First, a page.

"I can assure that anyone who's ever tried it quickly discovered it's not a laughing matter," said Carlos Flores, the trauma coordinator for Valley Children's Hospital.
Just this weekend, Valley Children's had a young patient burned by laundry detergent pods, which may be the perfect example of the danger of first impressions.
"This right here is very colorful," Flores said as he showed Action News a red, white, and blue Tide laundry pod. "It looks like it could be candy or something that tastes good."
But they don't and yet in hundreds of videos -- shared millions of times -- teenagers are challenging each other to eat them.
Hard to believe I have to say this, but DON'T EAT LAUNDRY DETERGENT.— Corin Hoggard (@corinhoggard) January 16, 2018
A potentially deadly social media trend is even sending kids to the hospital here in the Valley, at 6 @ABC30. pic.twitter.com/usnihWxgB1
Action News does not want to promote the videos, so we are only showing freeze frames and blurring the kids.
Almost all of them end with choking or gagging, but doctors say that is the least of your concerns after chewing on a pod and getting highly concentrated detergent in your mouth.
"They can cause burns in the mouth," said Dr. Rais Vohra, a medical toxicologist at UCSF Fresno. "If the liquid bursts open and goes in the back of the throat, they could cause burns in the back of the throat which would necessitate an ER visit or even ICU admission."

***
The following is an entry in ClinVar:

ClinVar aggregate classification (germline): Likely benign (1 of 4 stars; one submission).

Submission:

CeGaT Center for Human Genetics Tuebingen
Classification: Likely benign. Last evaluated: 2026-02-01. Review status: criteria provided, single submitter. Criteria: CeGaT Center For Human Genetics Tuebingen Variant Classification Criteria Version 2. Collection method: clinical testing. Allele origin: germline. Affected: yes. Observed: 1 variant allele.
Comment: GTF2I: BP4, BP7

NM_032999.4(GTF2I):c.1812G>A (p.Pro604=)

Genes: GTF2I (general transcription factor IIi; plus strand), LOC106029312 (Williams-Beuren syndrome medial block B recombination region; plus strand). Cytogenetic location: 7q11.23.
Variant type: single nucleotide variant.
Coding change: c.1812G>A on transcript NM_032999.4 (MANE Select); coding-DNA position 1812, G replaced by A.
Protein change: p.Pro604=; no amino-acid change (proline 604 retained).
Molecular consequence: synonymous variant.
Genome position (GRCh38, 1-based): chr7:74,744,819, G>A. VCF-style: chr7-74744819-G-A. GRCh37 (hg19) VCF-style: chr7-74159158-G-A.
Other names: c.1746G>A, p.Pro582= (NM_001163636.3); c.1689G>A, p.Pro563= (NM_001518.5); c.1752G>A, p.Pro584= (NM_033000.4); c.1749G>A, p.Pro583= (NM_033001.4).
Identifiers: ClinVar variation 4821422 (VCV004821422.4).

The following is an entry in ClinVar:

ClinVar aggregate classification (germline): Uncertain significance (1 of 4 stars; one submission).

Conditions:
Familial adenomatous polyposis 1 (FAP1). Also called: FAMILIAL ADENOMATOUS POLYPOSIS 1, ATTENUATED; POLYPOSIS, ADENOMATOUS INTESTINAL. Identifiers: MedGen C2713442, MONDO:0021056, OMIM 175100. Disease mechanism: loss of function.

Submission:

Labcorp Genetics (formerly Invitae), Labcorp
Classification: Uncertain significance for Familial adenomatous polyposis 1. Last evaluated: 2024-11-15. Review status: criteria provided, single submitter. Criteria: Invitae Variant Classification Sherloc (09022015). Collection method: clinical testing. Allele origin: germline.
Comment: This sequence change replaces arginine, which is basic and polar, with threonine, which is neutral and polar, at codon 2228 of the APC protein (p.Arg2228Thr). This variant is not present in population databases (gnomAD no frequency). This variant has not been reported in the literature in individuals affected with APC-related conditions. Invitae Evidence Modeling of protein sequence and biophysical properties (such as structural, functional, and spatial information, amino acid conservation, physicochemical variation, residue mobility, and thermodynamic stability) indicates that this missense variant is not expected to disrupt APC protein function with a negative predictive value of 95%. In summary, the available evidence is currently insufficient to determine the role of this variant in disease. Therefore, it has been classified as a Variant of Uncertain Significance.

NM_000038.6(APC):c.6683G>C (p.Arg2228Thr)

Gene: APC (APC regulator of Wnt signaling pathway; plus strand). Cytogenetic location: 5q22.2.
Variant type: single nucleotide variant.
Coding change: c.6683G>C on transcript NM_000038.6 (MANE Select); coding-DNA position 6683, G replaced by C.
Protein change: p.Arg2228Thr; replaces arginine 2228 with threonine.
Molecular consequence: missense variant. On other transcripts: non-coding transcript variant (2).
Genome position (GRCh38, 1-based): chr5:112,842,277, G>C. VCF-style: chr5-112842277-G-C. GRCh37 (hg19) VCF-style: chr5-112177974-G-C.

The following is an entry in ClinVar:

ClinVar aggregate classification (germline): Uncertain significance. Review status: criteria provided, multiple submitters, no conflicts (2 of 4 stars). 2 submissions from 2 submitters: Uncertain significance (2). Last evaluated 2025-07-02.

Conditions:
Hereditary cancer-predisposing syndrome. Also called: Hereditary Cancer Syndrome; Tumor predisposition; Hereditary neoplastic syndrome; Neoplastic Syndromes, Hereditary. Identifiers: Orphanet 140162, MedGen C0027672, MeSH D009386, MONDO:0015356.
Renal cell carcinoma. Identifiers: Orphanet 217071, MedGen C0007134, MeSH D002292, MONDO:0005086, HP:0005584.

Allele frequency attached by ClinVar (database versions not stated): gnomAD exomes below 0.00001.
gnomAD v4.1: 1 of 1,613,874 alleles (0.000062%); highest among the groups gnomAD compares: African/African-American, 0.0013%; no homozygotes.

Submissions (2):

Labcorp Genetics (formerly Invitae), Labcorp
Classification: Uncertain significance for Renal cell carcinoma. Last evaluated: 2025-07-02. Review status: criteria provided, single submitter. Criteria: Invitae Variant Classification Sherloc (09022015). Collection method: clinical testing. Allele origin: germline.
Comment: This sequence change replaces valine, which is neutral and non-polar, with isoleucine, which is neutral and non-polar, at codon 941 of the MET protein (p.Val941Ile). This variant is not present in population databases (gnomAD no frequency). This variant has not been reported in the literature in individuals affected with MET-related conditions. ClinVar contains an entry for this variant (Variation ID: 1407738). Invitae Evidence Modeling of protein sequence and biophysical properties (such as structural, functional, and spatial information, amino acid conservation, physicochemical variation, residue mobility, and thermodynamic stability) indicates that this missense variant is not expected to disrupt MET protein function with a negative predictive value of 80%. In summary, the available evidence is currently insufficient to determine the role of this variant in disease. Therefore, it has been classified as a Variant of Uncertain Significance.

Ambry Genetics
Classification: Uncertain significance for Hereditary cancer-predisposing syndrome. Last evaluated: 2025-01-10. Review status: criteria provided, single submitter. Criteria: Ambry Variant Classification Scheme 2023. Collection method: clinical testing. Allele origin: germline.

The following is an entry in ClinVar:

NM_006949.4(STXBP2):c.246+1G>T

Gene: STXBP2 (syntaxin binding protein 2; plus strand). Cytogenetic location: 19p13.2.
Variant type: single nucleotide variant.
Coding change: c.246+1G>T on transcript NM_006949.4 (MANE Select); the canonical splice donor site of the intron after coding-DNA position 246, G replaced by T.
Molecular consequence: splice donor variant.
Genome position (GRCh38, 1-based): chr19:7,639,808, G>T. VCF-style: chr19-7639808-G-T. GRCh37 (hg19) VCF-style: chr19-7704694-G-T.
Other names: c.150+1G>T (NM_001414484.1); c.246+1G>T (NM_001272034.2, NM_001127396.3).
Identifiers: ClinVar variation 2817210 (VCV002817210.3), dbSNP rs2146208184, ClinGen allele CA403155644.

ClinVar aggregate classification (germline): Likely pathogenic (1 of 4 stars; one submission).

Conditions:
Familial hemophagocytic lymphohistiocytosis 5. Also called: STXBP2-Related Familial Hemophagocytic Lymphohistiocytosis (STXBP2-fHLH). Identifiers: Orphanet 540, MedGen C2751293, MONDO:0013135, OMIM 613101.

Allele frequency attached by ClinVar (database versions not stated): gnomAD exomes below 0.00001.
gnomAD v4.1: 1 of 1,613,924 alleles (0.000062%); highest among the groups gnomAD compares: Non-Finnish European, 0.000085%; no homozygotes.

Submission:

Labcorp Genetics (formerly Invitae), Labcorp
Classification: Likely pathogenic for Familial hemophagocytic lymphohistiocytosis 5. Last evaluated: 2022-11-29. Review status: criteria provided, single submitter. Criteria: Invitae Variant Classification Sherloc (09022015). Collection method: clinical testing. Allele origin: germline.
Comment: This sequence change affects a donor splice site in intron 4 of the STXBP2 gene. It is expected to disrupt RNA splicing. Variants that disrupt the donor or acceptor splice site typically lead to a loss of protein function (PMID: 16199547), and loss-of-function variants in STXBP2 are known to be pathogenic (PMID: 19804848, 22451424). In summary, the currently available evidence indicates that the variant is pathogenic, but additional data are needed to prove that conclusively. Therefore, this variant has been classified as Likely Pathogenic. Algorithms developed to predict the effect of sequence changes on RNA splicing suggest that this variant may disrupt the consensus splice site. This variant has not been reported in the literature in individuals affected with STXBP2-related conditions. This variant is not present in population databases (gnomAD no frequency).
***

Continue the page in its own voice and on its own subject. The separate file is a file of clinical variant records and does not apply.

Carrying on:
The National Poison Control Center says there's been a steep spike in the number of cases of teens misusing laundry pods just in the first two weeks of 2018 with more than 40 cases already and the Central Valley is not immune.
"We actually see cases here at Community Regional Medical Center," said Dr. Vohra, who is also medical director for the California Poison Control System. "At the poison control center we hear about cases from all over California, and so this is a statewide and local trend."
He has counted 3500 cases over two years.
Tide's parent company, Proctor and Gamble, tells us "nothing is more important to us than the safety of the people who use our products. They should not be played with, whatever the circumstance is, even if meant as a joke."
But teenage hijinks is not the only risk.
In fact, medical professionals say most of the patients they see are toddlers.
"They oftentimes will explore with their mouths just by picking up something off the floor and putting it inside their mouth," said Flore, the VCH registered nurse.
They say parents with toddlers should not even buy detergent pods.
Older patients are at risk too, especially people with dementia. They are the most likely to die from the burns because of other health issues.
The Consumer Product Safety Commission blamed the pods for at least six adult deaths in the last five years. Two toddlers have also died.
For any type of exposure, call poison control at 1-800-222-1222.